Tuesday, 25 January 2011

Conficker: Mission Accomplished

"Complete Success" (Patient Dead)

Between 2008 and 2010 the Conficker Working Group (CWG), a heterogeneous association of researchers in computer security, studied and fought against the eponymous malicious software worm. When that process got under way, in 2009 the US Department of Homeland Security's Science and Technology Directorate set up and funded a project designed to preserve a permanent record of the "Lessons Learned" - the hope being that a template could be discerned for subsequent application in similar situations.

The Rendon Group conducted that research, working independently, interviewing members of the CWG and constructing the definitive account of their experience and findings. Yesterday they published their report (PDF).

Among the successes of the CWG, this document highlights the "unprecedented act of coordination and collaboration" between organizations and individuals around the world, in both the public and private sectors. Academic researchers, domain registry operators, AV vendors, ICANN, and the blue hats at Microsoft, joined in a "very successful" effort to pre-register and otherwise block domains from being used to update the malware. Essentially they cut off the worm's author from communicating with the botnet.

Remediation of infected computers is generally regarded as one of the most disappointing outcomes of the study, with millions of Conficker A and B infections still active.


The report's recommendations list the following urgent requirements "if the cyber security community is to stay ahead of impending threats":
  • private sector collaboration
  • public-private information sharing
  • support to law enforcement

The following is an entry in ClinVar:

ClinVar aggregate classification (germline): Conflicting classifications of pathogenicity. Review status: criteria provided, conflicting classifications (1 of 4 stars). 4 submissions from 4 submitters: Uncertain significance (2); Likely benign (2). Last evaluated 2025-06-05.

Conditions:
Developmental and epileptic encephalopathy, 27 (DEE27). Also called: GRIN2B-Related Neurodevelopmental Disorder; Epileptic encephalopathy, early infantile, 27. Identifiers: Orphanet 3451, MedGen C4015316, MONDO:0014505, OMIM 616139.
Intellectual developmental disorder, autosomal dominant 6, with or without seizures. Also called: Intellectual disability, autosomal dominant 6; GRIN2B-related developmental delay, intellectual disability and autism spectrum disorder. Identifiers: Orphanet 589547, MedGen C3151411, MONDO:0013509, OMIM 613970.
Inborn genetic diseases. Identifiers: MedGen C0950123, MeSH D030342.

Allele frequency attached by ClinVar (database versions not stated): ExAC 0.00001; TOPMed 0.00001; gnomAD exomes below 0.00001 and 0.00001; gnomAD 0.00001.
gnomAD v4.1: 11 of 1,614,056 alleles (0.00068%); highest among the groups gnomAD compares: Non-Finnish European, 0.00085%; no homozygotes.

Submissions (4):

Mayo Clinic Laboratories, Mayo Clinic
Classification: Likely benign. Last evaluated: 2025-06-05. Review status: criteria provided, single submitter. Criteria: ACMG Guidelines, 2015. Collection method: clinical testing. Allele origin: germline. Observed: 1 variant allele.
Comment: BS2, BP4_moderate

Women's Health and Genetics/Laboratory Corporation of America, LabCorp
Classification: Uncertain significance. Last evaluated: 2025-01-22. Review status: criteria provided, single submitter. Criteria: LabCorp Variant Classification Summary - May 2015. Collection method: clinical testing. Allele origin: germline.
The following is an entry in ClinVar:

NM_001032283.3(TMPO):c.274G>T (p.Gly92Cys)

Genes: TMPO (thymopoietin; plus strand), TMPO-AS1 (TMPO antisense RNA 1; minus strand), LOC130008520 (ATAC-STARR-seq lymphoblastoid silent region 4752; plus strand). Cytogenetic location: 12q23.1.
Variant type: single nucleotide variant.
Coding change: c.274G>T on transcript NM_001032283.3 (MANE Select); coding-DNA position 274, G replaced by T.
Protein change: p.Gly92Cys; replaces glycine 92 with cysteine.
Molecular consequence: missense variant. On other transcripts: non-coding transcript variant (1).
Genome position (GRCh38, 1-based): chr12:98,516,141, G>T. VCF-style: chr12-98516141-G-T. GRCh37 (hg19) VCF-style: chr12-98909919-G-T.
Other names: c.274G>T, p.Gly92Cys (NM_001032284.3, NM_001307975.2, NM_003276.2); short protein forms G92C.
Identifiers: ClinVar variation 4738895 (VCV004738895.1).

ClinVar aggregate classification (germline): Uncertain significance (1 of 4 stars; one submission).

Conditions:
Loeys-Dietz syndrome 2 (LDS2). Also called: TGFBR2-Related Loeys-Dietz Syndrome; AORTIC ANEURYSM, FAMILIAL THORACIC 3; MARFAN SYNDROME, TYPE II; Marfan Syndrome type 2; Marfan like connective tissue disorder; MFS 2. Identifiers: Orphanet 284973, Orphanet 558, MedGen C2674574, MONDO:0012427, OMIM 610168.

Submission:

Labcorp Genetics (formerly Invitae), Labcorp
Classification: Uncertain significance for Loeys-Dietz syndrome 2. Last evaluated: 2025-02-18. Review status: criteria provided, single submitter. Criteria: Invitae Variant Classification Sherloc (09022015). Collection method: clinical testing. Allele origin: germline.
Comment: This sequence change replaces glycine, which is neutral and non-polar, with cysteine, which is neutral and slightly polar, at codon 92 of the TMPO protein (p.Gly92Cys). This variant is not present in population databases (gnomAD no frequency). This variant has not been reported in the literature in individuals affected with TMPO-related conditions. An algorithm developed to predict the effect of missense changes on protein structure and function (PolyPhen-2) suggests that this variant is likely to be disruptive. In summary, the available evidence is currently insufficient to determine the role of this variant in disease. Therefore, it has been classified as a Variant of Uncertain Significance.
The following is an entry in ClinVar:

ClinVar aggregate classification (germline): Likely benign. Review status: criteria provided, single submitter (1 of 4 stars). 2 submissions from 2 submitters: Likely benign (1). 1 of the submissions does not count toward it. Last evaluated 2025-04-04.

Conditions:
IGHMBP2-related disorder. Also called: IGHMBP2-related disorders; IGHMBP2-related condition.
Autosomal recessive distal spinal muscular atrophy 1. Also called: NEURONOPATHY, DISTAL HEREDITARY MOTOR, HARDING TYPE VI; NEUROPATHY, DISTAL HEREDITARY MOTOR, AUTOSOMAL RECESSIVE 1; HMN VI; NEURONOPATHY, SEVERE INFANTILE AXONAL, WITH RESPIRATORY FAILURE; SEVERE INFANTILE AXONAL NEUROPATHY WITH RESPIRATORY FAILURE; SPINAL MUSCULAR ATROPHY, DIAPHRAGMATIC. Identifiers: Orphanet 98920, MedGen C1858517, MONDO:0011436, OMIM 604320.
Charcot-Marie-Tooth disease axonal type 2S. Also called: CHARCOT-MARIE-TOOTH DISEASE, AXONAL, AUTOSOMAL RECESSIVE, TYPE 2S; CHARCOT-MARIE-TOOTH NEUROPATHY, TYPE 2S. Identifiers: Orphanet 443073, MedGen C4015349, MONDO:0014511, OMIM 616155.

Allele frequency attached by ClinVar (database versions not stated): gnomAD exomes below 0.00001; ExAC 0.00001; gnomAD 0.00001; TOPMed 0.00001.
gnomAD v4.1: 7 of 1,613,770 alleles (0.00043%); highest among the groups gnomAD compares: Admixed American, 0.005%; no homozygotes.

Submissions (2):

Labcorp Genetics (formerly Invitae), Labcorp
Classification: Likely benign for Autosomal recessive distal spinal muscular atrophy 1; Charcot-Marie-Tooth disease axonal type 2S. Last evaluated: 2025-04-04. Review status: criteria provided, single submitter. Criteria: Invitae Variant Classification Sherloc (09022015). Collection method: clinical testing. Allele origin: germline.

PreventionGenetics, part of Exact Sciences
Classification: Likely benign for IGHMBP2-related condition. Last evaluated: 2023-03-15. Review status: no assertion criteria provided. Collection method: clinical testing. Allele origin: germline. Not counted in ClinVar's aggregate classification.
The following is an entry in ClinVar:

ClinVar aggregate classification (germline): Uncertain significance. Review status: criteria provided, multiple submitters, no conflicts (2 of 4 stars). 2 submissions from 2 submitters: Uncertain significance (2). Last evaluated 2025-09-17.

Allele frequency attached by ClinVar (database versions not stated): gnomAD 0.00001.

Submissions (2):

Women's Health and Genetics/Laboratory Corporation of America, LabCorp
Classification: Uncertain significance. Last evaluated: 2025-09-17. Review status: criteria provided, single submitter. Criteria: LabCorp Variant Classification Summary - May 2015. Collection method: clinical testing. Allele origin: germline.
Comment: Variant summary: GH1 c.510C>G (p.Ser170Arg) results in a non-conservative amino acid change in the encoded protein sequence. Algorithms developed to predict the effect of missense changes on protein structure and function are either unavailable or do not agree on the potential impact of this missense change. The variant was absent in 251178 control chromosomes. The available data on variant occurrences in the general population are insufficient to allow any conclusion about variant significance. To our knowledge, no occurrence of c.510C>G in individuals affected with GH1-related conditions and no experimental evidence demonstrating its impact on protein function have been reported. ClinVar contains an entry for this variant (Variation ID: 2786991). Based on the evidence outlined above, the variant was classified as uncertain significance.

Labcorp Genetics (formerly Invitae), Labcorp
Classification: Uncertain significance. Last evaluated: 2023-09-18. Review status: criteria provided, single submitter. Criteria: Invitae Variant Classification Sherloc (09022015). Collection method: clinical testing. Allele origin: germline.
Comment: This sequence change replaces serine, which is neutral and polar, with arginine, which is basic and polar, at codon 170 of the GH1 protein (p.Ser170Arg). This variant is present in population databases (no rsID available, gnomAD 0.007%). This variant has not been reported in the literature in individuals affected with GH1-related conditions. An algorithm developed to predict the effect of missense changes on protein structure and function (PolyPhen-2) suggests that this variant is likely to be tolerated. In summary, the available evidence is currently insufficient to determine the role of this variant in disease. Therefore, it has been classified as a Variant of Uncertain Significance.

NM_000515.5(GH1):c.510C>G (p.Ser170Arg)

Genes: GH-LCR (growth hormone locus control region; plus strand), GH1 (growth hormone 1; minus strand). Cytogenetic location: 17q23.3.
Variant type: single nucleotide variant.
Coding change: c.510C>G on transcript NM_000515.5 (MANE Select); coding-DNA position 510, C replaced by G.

• resources
  • legislative reform
There is also much necessary detail on the thorny subject of how to manage such a group effort as it grows. What should the essential collaborative infrastructure look like? There appears to have been a consensus that "volunteers" should continue to do most of the work, with nobody wishing to exceed the figure of 4 or 5 paid, full time staff.

The report concludes that "The group as a whole saw little participation from the government. One person put it as zero involvement, zero activity, zero knowledge." Most tellingly, one interviewee remarked, "People put in hours of unpaid work on nights and weekends, often at the expense of their own free time or time with their family."

Today, at least eight working groups modelled on the CWG are busy tackling other threats. Some of these groups' efforts have already led to arrests. How long will commercial enterprise, banks, and credit card companies, continue to depend on such unpaid, idealistic armies of volunteers, to protect their profits from growing gangs of well-resourced and professionally organised thieves?

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